Blog: And now for the good news …

Iqaluit, the capital city of Canada's eastern Arctic territory of Nunavut. (Eilís Quinn / Eye on the Arctic)
Iqaluit, the capital city of Canada’s eastern Arctic territory of Nunavut. (Eilís Quinn / Eye on the Arctic)
I won’t begin, as others have, by apologizing for making a year-in-review list.

I happen to like lists, and it’s the perfect time of year to take stock of just how well things are going in our beloved North.

It’s a particularity of human nature, and public policy, that we are drawn to the bad news stories of the day. There is some pragmatism to it – we can take for granted the things that work well but need to roll up our sleeves to tackle the things that don’t. Progress won’t happen if we don’t know what needs improvement.

But the downside is the way in which it reinforces negative stereotypes, particularly in the North, until many of those unacquainted with the closeness and rootedness of northern communities see only addictions and dependence; those who only see dark images of oil sands production don’t see the wondrous expanse of unspoiled nature co-existing with well-managed developments; and those who don’t understand the dynamics of Arctic politics see only a brewing Cold War. But a lot is going right in the Arctic, and 2013 was a good year on a lot of fronts.

Here are some of the best examples:

1. An Inuk assumed the Chair of the Arctic Council

This refers, of course, to Leona Aglukkaq, the Canadian MP for Nunavut and current Minister for the Environment who assumed the Chair of the Arctic Council this May when Sweden handed the reins to Canada. Although the role has typically been given to the Foreign Minister of whichever country holds the Chairmanship for its 2-year cycle, Stephen Harper appointed Aglukkaq in recognition that her perspective, as someone who grew up in the Arctic, was particularly relevant. Indigenous peoples got a seat at the Arctic Council table when it was established in 1996. But now one of their own is at the head of that table. This is not mere symbolism.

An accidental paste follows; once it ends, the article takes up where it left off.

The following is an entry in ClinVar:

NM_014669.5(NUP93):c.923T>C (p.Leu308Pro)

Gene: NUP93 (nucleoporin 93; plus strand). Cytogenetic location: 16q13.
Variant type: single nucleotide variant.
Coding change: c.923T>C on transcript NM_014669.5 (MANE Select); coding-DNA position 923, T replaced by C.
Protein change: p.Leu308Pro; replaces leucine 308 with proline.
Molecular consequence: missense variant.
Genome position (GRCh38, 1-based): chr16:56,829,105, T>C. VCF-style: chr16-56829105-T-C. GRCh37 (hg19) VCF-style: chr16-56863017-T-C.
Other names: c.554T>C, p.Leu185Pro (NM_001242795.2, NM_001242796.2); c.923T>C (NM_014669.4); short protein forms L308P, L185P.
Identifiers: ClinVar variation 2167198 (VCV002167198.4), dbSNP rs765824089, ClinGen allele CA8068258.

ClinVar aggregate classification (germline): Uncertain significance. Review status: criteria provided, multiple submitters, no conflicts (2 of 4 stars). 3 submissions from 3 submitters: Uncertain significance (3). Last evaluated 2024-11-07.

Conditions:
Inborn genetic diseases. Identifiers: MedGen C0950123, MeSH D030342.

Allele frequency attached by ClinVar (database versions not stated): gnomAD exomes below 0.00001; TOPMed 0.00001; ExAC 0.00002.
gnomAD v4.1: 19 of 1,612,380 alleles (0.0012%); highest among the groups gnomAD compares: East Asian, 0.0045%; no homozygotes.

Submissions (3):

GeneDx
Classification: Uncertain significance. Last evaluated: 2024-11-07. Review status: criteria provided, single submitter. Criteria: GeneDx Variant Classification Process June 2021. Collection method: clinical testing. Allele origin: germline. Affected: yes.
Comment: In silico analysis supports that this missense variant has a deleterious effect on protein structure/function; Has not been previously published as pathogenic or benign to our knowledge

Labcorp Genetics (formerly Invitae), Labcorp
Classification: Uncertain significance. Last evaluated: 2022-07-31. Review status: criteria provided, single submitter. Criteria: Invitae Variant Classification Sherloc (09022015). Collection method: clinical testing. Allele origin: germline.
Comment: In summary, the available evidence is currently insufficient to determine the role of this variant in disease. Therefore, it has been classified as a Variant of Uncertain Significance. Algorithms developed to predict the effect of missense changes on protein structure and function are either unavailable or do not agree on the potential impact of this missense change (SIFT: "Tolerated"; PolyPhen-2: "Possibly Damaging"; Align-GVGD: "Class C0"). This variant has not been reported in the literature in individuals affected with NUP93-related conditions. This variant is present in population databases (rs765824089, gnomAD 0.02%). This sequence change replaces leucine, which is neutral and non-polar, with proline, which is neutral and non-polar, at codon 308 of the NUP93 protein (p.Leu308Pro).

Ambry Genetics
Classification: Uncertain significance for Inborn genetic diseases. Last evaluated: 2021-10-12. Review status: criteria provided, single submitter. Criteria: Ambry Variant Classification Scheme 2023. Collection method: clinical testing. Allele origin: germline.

2. RAIPON is back in business

The Russian Ministry of Justice suspended RAIPON, the Russian Association of Indigenous Peoples of the North, back in November 2012 for failure to comply with state legislation governing non-governmental organizations. The decision appeared largely political.
RAIPON is one of six Permanent Participants in the Arctic Council, and it was telling in the aftermath of the suspension how integral it, and its indigenous colleagues, are now viewed to its activities and identity. The Arctic Council immediately issued a statement “expressing concern” about the decision (in diplomatic legalese that’s actually pretty tough language). I don’t know the backstory, but the decision of Russian SAO Anton Vasiliev to sign on to that statement looks like one of the most unheralded but personally and professionally courageous acts of the year. Due at least in part to international pressure, RAIPON was reinstated in March 2013.

3. Black carbon levels are down

Levels of black carbon being carried to the Arctic have roughly halved since the 1990s. You don’t need to be a scientist to know something called “black carbon” is probably bad. In addition to its polluting quotient, it can increase temperatures by absorbing sunlight and energy. So its reduction is good news.
The fact that it’s due less to a conscious environmental policy than to the decline of industrial production following the collapse of the Soviet Union makes it no less significant. But, as these recommendations from an Arctic Council Task Force make clear, more can and should be done, but the Arctic states seem to be taking the issue seriously.